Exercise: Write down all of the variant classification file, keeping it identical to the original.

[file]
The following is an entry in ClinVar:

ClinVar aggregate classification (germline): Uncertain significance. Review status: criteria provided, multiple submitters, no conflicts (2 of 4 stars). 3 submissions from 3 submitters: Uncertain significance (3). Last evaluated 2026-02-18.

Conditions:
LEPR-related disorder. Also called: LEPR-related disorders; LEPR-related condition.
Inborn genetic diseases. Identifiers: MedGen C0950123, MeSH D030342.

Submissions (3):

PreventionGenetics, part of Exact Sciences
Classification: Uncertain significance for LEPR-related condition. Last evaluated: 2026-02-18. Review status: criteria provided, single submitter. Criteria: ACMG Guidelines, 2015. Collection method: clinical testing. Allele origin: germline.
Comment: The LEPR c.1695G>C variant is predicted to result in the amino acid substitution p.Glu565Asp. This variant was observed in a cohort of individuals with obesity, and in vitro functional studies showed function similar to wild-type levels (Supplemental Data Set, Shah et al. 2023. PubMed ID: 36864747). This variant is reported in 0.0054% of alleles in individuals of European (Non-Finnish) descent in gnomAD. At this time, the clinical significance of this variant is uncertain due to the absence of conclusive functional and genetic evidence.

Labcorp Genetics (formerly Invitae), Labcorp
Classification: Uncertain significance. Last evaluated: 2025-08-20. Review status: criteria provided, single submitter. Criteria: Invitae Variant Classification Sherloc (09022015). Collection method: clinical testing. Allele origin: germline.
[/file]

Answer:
The following is an entry in ClinVar:

ClinVar aggregate classification (germline): Uncertain significance. Review status: criteria provided, multiple submitters, no conflicts (2 of 4 stars). 3 submissions from 3 submitters: Uncertain significance (3). Last evaluated 2026-02-18.

Conditions:
LEPR-related disorder. Also called: LEPR-related disorders; LEPR-related condition.
Inborn genetic diseases. Identifiers: MedGen C0950123, MeSH D030342.

Submissions (3):

PreventionGenetics, part of Exact Sciences
Classification: Uncertain significance for LEPR-related condition. Last evaluated: 2026-02-18. Review status: criteria provided, single submitter. Criteria: ACMG Guidelines, 2015. Collection method: clinical testing. Allele origin: germline.
Comment: The LEPR c.1695G>C variant is predicted to result in the amino acid substitution p.Glu565Asp. This variant was observed in a cohort of individuals with obesity, and in vitro functional studies showed function similar to wild-type levels (Supplemental Data Set, Shah et al. 2023. PubMed ID: 36864747). This variant is reported in 0.0054% of alleles in individuals of European (Non-Finnish) descent in gnomAD. At this time, the clinical significance of this variant is uncertain due to the absence of conclusive functional and genetic evidence.

Labcorp Genetics (formerly Invitae), Labcorp
Classification: Uncertain significance. Last evaluated: 2025-08-20. Review status: criteria provided, single submitter. Criteria: Invitae Variant Classification Sherloc (09022015). Collection method: clinical testing. Allele origin: germline.